“Senate Banking Committee Chairman Christopher Dodd warned the Fed and Treasury against a rescue of AIG without checking with him first, expressing anger about past incidents where he was only informed afterwards.”

    What does Dodd think this IS — a republic? A democracy?

    Poor deluded soul — he’s veered off-message.

  5. gaius marius

    AIG is already down 55% from today’s close — looks like treasury is considering a conservatorship on the FNM/FRE model, which would of course wipe the equity.

  6. Marcf

    It seems that most of the FED actions these days are aimed at controlling the rate of delevering. Clearly an AIG dumping some of its assets on a wobbly market would just risk a spiral, where the cash raised is offset by further deterioration of assets. They are buying time so the rate of delevering isn’t too steep. Makes complete sense. I do not completely understand why the moral hazard complaining, this isn’t socialization of losses, one would hope the “bridge loan” is made good on. I think this is more akin to extending a lending facility access to the largest insurer in the world.

  7. gaius marius

    ms smith — i love your selected quote from senator dodd. he’s apparently missed how the crisis has cut the legislative branch out of the appropriations business every bit as effectively as truman’s “police action” in korea ended their real authority over the armed forces.

    good luck getting that authority back, senator.

  8. MATT DUBUQUE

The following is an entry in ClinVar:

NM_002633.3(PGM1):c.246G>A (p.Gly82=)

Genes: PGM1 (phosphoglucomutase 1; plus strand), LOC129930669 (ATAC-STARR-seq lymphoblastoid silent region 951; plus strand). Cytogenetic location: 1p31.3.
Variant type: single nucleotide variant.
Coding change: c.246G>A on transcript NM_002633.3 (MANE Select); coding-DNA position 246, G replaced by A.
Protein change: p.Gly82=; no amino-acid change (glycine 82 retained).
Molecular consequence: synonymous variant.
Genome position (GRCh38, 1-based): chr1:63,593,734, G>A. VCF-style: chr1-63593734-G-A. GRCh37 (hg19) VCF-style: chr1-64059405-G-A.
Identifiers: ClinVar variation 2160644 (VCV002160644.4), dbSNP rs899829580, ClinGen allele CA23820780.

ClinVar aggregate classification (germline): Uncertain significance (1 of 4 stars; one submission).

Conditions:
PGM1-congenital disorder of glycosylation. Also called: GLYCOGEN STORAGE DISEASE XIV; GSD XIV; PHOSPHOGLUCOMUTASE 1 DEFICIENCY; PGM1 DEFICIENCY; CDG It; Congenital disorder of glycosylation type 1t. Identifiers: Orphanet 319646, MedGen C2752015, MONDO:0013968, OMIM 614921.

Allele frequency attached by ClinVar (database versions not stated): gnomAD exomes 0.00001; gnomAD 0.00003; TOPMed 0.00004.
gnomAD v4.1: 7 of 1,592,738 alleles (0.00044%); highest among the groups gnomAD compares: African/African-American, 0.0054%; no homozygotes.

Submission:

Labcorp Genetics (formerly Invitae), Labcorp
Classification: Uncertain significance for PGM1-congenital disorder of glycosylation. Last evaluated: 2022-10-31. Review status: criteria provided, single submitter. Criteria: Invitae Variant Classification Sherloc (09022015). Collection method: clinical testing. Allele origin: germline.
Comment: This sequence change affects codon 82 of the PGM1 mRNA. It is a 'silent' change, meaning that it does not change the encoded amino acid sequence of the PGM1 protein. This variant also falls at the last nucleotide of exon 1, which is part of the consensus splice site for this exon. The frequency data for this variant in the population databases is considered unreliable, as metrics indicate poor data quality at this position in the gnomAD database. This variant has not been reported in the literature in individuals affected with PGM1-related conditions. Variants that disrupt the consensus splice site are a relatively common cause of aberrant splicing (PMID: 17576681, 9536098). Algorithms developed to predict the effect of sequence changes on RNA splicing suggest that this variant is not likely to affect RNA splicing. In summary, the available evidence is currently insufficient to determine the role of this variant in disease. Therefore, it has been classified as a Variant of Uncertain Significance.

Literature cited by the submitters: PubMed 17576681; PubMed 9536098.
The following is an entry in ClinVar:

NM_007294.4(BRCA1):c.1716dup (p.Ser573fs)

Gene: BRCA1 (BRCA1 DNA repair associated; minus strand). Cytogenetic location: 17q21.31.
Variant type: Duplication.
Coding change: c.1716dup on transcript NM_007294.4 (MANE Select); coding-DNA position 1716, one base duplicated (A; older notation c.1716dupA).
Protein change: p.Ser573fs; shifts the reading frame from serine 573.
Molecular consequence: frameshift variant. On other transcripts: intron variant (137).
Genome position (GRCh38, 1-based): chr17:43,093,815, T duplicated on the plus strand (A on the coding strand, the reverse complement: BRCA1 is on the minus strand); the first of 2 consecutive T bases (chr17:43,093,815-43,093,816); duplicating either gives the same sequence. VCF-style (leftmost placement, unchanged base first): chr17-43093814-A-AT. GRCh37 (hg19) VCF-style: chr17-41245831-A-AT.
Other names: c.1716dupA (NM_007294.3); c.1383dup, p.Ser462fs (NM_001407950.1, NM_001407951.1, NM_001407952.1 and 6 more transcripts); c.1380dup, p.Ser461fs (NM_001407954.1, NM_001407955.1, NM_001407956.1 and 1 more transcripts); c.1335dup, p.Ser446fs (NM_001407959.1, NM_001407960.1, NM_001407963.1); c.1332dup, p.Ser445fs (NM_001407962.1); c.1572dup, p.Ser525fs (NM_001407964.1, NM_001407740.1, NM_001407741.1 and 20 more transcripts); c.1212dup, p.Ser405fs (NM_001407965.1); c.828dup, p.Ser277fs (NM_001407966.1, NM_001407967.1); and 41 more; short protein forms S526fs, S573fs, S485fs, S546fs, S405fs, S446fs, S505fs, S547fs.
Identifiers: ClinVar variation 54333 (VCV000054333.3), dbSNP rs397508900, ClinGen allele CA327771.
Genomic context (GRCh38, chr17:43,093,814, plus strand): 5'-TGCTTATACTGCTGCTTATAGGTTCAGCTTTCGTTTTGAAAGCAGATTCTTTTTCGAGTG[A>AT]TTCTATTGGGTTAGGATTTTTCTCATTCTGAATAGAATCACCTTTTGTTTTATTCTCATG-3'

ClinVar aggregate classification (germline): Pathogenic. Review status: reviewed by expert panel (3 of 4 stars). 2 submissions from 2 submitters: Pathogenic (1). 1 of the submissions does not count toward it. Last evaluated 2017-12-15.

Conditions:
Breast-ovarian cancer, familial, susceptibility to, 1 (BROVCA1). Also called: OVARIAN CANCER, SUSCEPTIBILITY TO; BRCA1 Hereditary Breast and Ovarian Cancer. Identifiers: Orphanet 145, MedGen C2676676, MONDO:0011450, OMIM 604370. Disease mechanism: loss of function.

MATT DUBUQUE

    Any sort of a lifeline to AIG seems unlikely. Remember, Rogoff’s warning. He speaks for mainstream Fed thinking.

    In retrospect, this is PRECISELY the situation Rogoff was warning about a short while ago. I’d be hard pressed to name any economist cited more widely in Fed economic research papers.

    Some of the biggest bombshells are in the offshore AIG operations, as near as I can tell.

    MATT DUBUQUE

  9. Steve

    If there’s a conservatorship, the legal authority invoked will be interesting (Executive Order?). And what form of conservatorship? The FDIC kind that wipes debt and equity, or the new GSE kind that protects bondholders?

  10. Anonymous

    Many are invoking the “too big to fail” argument again to defend AIG. I bought that with BearStearns. But this is six months later and several government interventions later. When do you say enough is enough? What other financial entities will need rescue in the future? You can bet AIg will not be the last. Finally, does the the US Treasury have any limit in its resources? If this savior complex remains unchecked, the US itself will be in the same predicament as AIG is today.